Despite efforts to diversify its suppliers, the Louisville Metropolitan Sewer District still awards most of its business to companies owned by white men, a third-party study released this week found.
The analysis by public policy consulting firm Mason Tillman Associates, Ltd found these businesses received the vast majority of more than 4,000 contractor purchase orders between July 2010 and June 2015. In total, these 4,000 contracts represent more than $824 million of business.
The study divides the purchases orders into two categories: prime contractors and subcontractors. MSD deals with the prime contractors directly, while subcontractors are hired by other parties.
Of the prime contractor purchase orders for construction projects, about 42 percent of the available companies were owned by white men. But when it’s broken down by dollars, that group received more than 95 percent of the money MSD spent in that category.
In contrast, African-American-owned businesses made up about 30 percent of available prime construction contractors, but received less than one percent of MSD’s purchase order dollars.
The difference was a bit less stark in the construction subcontractor group.
White male-owned companies represented about 61 percent of the available subcontractors and received about 69 percent of subcontract dollars. White female-owned businesses represented about 15 percent and received about 12 percent of dollars, and African-American companies represented about 18 percent and received about 8 percent of dollars.
MSD executive director Tony Parrott said the agency will strive to employ more diverse local businesses.
“As a large organization, it is our responsibility to assume leadership to increase supplier diversity with our procurement that will reflect the community in which we live and work,” he said in a statement.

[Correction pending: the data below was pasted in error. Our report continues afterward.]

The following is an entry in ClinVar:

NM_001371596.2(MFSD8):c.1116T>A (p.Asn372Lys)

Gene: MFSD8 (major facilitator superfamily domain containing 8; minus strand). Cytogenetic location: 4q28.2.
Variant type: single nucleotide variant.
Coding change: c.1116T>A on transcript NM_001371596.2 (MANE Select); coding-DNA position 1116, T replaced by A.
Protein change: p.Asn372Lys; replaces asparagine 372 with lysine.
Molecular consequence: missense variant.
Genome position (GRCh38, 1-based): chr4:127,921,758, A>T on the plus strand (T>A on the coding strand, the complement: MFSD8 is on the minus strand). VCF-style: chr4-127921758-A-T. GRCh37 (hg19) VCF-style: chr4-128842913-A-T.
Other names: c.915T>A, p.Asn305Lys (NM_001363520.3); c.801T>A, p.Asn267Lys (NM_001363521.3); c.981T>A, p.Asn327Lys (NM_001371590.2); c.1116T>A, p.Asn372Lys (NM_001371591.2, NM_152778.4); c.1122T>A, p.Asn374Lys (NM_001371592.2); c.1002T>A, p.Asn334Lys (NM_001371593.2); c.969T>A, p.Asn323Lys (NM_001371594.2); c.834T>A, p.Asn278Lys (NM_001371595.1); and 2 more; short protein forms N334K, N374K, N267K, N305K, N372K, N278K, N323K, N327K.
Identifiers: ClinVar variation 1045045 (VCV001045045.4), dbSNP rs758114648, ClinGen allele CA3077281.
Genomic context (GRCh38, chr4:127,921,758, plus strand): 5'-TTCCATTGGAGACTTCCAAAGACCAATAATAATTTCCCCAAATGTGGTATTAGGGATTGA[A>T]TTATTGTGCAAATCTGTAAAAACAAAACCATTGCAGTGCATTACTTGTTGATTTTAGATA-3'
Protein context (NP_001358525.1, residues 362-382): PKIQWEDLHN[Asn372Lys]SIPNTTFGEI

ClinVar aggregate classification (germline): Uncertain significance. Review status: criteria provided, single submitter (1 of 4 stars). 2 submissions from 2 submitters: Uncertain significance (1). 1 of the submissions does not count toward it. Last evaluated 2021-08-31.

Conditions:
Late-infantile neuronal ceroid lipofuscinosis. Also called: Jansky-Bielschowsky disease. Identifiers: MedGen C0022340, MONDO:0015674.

The study found statistically significant disparities in prime contracts to African-Americans across all four categories considered: construction; construction-related services; engineering and professional services; and materials, commodities and services. The same was true for businesses run by white women. The analysis also found disparities in some categories for Hispanic Americans, Asian-Pacific Americans and Asian-Indian Americans.
Factors such as a “good old boys” network and difficulty obtaining finances were identified as barriers to earning contracts, based on one-on-one interviews and focus groups with vendors, the study’s authors wrote.
Mason Tillman offered recommendations for improving MSD’s procurement process. It suggested adding to MSD’s Supplier Diversity Program staff, creating an advisory council of minority- and women-owned business enterprises and helping such companies get access to capital by using MSD’s banking relationships. MSD should also create a program for small businesses located in Jefferson County and aim to award 15 percent of contracts to these, the consultant said.